On December 17, 2019, the Honorable Judge Charles F. Lettow of the United States Court of Federal Claims, issued a 46-page opinion finding the federal government liable for taking a flowage easement on private properties within the Addicks and Barker Reservoirs and upstream of the Addicks and Barker Dams—two federal flood control projects along the gulf coast in Texas. In re Upstream Addicks & Barker (Texas) Flood-Control Reservoirs, No. 17-9001L, slip op. (Fed. Cl. Dec. 17, 2019). The decision is the first step for upstream property owners hoping to recover damages for severe flooding caused by Tropical Storm Harvey over two years ago.
In the 1940s, the Army Corps of Engineers’ (“Corps”) constructed the Addicks and Barker Dams and Reservoirs to help with flood control in the Buffalo Bayou watershed and City of Houston. In connection with the project, the government was required to acquire land upstream of the dams based on the Corps’ calculations. The dams, however, were designed to contain more water than the acquired land could hold—a decision, rather than an oversight, made by the Corps. In the years following their construction the Dams were maintained, modified, and evaluated by the Corps.
In August 2017, Tropical Storm Harvey dropped significant amounts of rainfall over a four-day period in the Houston area, causing widespread flooding. During the storm the Addicks and Barker Dams collected stormwater in their reservoirs, which caused properties within the reservoirs to flood. After the storm hundreds of “upstream” property owners filed suit against the federal government. Thirteen property owners who suffered significant property damage from Harvey floodwaters were selected to serve as bellwether plaintiffs for test trials, to be followed by broader multi-district litigation of hundreds of similar claims. Many of these individuals were unable to live in their homes for months and even years because of the damage, and some were still displaced at the time of trial. The case was bifurcated so that the only issue before the court was liability, with a determination as to damages to follow at a later stage of the litigation. After a ten-day trial regarding the government’s liability for the thirteen bellwether plaintiffs, the court denied the government’s motion to dismiss (which was delayed until trial) and found that the government was liable for a taking of a flowage easement on the properties.
The question before the Federal Claims Court was “whether the government’s actions constituted a physical, permanent, non-categorical taking for a flowage easement. The alleged taking is physical, in the sense that actual flood waters physically entered the property; permanent, in the sense that the government retains the rights to this flowage easement on a permanent basis with a continual right of re-entry; and non-categorical, in the sense that the property owners are not deprived of all economically viable use of their property as a result of the flowage easement.” Id. at 26. Pursuant to the Takings Clause of the Fifth Amendment, the government cannot take private property for public use without just compensation. To establish a viable takings claim, the plaintiff must establish that he or she holds a valid property interest and that the government action at issue amounted to a compensable taking of that property interest.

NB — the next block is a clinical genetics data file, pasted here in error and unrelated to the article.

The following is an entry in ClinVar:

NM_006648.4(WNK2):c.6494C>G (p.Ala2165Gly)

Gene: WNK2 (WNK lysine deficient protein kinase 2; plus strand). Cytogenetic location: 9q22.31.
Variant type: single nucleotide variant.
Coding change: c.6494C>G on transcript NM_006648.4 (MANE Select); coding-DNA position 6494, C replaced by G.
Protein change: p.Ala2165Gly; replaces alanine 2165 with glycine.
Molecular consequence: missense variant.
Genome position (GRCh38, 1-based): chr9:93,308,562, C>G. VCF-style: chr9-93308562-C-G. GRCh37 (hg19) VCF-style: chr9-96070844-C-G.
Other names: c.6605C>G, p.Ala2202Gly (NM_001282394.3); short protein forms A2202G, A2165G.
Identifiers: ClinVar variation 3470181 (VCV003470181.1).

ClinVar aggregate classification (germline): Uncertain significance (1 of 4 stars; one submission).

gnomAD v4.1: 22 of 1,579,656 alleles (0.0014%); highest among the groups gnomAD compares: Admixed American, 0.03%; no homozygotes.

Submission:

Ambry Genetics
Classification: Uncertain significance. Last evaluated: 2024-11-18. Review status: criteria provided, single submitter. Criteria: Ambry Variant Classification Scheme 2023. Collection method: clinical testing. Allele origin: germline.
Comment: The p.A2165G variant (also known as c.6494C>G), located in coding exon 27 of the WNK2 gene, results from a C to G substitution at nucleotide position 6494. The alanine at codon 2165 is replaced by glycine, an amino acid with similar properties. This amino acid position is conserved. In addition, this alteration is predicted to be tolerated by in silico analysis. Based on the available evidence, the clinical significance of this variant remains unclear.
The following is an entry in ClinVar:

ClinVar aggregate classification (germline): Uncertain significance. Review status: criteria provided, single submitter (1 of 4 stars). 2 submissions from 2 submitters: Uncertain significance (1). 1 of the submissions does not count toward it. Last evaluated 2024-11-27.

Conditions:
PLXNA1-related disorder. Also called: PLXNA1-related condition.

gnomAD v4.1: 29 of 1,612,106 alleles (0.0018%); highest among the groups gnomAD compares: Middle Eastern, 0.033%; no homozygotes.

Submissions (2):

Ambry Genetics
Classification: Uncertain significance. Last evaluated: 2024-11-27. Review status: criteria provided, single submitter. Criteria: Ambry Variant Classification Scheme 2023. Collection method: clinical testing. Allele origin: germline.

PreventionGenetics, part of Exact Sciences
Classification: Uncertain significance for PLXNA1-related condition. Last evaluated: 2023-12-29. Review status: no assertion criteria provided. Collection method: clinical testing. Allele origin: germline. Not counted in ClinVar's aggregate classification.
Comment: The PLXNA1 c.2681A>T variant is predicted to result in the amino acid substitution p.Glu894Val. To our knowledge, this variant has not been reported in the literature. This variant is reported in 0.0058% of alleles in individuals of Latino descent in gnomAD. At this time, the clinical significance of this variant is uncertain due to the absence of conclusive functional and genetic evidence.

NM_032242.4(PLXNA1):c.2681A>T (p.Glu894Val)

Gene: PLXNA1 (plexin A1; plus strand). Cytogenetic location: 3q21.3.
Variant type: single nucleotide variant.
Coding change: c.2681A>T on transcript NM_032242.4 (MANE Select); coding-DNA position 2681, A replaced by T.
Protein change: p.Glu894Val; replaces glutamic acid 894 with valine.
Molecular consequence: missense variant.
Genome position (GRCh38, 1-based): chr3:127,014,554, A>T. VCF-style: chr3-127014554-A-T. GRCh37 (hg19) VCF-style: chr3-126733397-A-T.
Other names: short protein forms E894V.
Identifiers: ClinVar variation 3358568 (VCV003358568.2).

First, the court addressed whether each plaintiff established a cognizable property interest. The government did not dispute that the plaintiffs are owners of private properties not subject to flowage easements. It did contest, however, that the plaintiffs hold compensable property interests under state and federal law for three reasons. First, the government took the position that it has the right to mitigate against floodwaters under Texas law. The court, however, found that while Texas law exempts government liability for diversions of water caused by construction and maintenance of flood control measures, the “conscious diversion of water by the government onto private properties in a reservoir by a flood-control dam is not within this exception.” Id. at 28. Next, the government asserted—and the court rejected—that plaintiffs’ acquisition of their land after the completion of the dams barred relief. Lastly, the government asserted that the Flood Control Act supports its position that landowners within a federal flood control project are not entitled to compensation for damages caused by floodwaters not completely controlled by the project. The court found this argument unpersuasive because the Act does not supersede or bar its jurisdiction over takings claims for flooding. Accordingly, the court held that the plaintiffs met their burden of establishing a valid property interest for the purposes of their takings claim.